SPRINGFIELD, MISSOURI, AND SURROUNDINGS 1889
(previous page) Mr. J. Lodge, of the Old Coon Tobacco Works, says: The growth of our own business shows that trade from this city may be carried all over the Southwest, and that a commercial city of 100,000 may be built here in ten years.
T. Ashby Sims, of Sims Bros., financial agents, and a young gentleman of exceptionally good judgment, says that in spite of grumblers, croakers and fossils, the city will have 75,000 people within ten years, and that the young and enterprising men already here and yet to come will ultimately build a mach larger city.
My old friend, A. L. Drew, who has practiced law, loaned money and handled real estate here for the past eight years, and whose carefully considered opinions are worthy the highest esteem, thinks 60,000 people will be living on the town site within the next ten years, and that 100,000 is not a high estimate of its ultimate growth.
Mr. Chas. H. Goffe, Secretary of the Real Estate Exchange, and from early to late a constant, public spirited and unselfish worker for the advancement of this city, says we shall have 100,000 people here ten years hence. Eight years ago, when we had but 10,000 people, I predicted, in the Southwest Advocate, which I then edited, that by 1890 we should have 25,000 people, and here we are to-day with not less than 36,000 within the city and suburbs. The geography and topography of this great Southwestern country makes Springfield the natural center for railways and commercial distribution for a big radius of country, reaching well toward Kansas City, Wichita, Fort Scott, Little Rock, Memphis and St. Louis. We have a splendid climate, vast undeveloped mineral and agricultural wealth, and no commercial rival within all the region I have outlined. Yes, sir, you may safely tell the outside world that Springfield is the coming city of the Southwest, and we have room and need for 100,000 new men full of heart and hope to aid us in building the beautiful metropolis and developing the latent wealth of Southwest Missouri.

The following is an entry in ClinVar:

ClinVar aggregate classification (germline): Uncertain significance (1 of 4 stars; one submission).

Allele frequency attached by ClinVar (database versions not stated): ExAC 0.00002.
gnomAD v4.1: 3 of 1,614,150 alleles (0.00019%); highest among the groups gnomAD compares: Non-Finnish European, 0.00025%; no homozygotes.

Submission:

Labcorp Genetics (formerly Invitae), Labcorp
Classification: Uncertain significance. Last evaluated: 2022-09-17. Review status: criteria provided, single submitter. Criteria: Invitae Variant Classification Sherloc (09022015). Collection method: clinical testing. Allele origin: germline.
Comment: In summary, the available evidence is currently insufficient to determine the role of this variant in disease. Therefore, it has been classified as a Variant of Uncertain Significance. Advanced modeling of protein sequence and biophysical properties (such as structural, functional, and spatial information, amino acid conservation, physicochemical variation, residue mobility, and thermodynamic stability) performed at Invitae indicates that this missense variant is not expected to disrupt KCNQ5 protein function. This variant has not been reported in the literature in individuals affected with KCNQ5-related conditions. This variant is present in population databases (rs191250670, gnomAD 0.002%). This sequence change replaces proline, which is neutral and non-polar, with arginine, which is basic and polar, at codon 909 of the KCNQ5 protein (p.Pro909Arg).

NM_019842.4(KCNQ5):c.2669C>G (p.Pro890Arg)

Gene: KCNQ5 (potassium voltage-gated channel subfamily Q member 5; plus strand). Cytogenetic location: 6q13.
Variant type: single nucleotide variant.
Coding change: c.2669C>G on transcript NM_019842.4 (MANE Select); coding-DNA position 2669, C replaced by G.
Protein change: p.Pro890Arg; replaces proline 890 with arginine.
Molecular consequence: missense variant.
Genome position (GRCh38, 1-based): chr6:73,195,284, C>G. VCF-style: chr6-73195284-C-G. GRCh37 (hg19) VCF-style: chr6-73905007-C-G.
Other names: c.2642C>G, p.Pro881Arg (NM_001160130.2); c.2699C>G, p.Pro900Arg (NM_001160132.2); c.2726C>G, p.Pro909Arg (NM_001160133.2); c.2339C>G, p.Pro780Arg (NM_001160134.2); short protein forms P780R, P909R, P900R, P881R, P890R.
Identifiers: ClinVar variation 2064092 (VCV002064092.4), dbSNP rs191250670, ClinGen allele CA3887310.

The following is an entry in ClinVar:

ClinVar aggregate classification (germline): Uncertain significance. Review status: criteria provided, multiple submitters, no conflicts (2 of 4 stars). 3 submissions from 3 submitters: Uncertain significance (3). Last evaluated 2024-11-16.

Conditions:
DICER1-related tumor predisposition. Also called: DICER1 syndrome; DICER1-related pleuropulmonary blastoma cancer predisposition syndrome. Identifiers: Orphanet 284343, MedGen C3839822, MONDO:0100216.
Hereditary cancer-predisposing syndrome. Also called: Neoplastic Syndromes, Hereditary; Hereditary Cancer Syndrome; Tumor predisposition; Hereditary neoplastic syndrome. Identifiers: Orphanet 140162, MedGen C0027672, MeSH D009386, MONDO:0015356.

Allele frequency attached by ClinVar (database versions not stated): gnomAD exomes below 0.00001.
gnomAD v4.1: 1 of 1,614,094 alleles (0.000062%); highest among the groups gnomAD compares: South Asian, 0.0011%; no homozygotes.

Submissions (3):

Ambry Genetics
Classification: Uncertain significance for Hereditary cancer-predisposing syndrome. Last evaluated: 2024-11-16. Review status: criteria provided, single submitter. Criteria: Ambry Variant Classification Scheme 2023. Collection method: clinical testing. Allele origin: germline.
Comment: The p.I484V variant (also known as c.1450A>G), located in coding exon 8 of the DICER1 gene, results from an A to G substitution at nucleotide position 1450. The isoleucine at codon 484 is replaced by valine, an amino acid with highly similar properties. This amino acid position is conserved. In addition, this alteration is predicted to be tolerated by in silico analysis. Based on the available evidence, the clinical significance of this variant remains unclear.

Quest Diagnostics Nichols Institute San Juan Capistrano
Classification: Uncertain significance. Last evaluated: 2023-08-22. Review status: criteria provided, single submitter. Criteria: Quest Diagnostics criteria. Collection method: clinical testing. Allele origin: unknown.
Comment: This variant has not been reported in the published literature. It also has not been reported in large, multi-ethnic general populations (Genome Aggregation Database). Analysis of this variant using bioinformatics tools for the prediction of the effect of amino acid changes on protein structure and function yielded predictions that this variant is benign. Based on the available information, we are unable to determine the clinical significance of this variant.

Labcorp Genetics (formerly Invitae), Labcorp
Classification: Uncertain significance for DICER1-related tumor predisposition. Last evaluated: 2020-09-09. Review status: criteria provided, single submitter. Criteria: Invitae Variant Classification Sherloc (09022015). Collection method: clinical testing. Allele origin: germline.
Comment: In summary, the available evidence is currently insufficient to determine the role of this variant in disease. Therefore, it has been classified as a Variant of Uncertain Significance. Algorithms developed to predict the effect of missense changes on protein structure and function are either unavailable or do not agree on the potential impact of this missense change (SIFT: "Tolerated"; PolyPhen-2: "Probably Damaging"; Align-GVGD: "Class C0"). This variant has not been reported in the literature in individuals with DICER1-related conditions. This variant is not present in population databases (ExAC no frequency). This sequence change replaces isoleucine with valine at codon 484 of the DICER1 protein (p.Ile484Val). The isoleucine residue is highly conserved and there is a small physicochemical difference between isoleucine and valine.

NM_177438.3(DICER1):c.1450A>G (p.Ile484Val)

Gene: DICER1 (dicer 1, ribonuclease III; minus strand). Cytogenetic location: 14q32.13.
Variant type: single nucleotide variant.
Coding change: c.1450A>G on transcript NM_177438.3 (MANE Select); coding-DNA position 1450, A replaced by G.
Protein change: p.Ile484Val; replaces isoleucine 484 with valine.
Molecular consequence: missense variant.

L. M. Hill & Co., veteran real estate, loan and insurance men, put the next ten years growth of the city in good round figures, and believe its general future as bright as any city in the Southwest.
P. H. Martin draws very hopeful conclusions from the past growth of the town, and thinks 60,000 population not a large estimate for the ten years to come. He buys and sells realty like a man who has unfaltering faith in a great destiny for his adopted city.
Copeland & Bennett handle real estate with the confidence born of faith in a bright outcome for the city, and put the population ten years hence at 70,000.
Mr. L. S. Hardy of the Troy Laundry, and Secretary and Treasurer of the Springfield Furniture Manufacturing Co., says the recent rapid growth of their laundry business in Missouri and Arkansas, satisfies him that the possible extension of the trade of Springfield is much greater than most people suppose, and he shall not be surprised to see 80,000 here within less than ten years.